Ghost Soldiers: The Epic Account of World War II's Greatest Rescue Mission (Paperback)
Men's Discussion Group selection, November 2019, Redbery Books, Cable, WI.— From Men's Discussion Group
“The greatest World War II story never told” (Esquire)—an enthralling account of the heroic mission to rescue the last survivors of the Bataan Death March.
On January 28, 1945, 121 hand-selected U.S. troops slipped behind enemy lines in the Philippines. Their mission: March thirty rugged miles to rescue 513 POWs languishing in a hellish camp, among them the last survivors of the infamous Bataan Death March. A recent prison massacre by Japanese soldiers elsewhere in the Philippines made the stakes impossibly high and left little time to plan the complex operation.
In Ghost Soldiers Hampton Sides vividly re-creates this daring raid, offering a minute-by-minute narration that unfolds alongside intimate portraits of the prisoners and their lives in the camp. Sides shows how the POWs banded together to survive, defying the Japanese authorities even as they endured starvation, tropical diseases, and torture. Harrowing, poignant, and inspiring, Ghost Soldiers is the mesmerizing story of a remarkable mission. It is also a testament to the human spirit, an account of enormous bravery and self-sacrifice amid the most trying conditions.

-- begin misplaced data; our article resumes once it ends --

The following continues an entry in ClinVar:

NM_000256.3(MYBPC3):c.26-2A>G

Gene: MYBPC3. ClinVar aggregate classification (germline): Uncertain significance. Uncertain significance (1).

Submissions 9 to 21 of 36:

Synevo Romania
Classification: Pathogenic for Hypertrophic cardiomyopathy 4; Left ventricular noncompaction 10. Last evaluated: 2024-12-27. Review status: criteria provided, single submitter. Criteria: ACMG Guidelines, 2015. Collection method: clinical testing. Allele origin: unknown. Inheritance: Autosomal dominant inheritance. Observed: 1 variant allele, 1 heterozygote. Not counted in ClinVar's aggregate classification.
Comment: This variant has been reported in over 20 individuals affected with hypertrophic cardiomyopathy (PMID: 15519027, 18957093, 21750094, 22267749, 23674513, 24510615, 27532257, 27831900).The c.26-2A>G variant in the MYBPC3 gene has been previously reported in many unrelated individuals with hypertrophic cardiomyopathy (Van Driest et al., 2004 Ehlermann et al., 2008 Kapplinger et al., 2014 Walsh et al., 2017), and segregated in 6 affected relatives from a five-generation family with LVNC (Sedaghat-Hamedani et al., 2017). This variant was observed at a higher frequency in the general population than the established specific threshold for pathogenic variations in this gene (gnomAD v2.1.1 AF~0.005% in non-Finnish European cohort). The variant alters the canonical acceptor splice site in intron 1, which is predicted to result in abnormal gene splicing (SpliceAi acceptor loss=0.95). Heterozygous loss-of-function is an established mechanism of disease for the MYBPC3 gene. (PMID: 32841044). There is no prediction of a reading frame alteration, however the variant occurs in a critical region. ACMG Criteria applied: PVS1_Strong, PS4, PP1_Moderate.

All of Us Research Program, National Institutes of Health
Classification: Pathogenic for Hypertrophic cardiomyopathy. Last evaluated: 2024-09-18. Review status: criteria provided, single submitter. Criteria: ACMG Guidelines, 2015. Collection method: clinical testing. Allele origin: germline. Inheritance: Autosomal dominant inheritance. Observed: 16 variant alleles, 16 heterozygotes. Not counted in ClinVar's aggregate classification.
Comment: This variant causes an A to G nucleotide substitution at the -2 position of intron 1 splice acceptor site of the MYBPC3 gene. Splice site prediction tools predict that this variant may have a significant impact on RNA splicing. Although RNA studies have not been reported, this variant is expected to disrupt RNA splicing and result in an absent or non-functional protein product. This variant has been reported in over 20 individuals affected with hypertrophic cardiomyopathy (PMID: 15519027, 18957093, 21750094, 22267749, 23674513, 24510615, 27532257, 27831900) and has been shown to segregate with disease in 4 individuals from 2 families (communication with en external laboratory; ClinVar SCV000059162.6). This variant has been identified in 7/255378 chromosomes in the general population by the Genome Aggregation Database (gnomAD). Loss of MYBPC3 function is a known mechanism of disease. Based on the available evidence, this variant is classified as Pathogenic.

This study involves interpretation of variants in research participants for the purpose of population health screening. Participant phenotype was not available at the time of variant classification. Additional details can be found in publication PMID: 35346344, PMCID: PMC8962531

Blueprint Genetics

About the Author
Hampton Sides is a contributing editor to Outside. His work has appeared in The New York Times Magazine, DoubleTake, The New Republic, The Washington Post and on All Things Considered. He lives in Santa Fe, New Mexico.
“[Sides] liberates his story from documentary and turns it into epic. . . . More than any monument, Ghost Soldiers is the memorial both prisoners and liberators deserve.” —The Seattle Times
“The greatest World War II story never told.” —Esquire
“[A] beautiful account of heroism . . . Sure to be a classic.” —Men’s Journal
“Riveting and patriotically stirring without ever slipping into mawkishness or sentimentality.” —The New York Times
“Thoroughly researched and artfully told. . . . A compelling story filled with colorful characters.” —The San Francisco Chronicle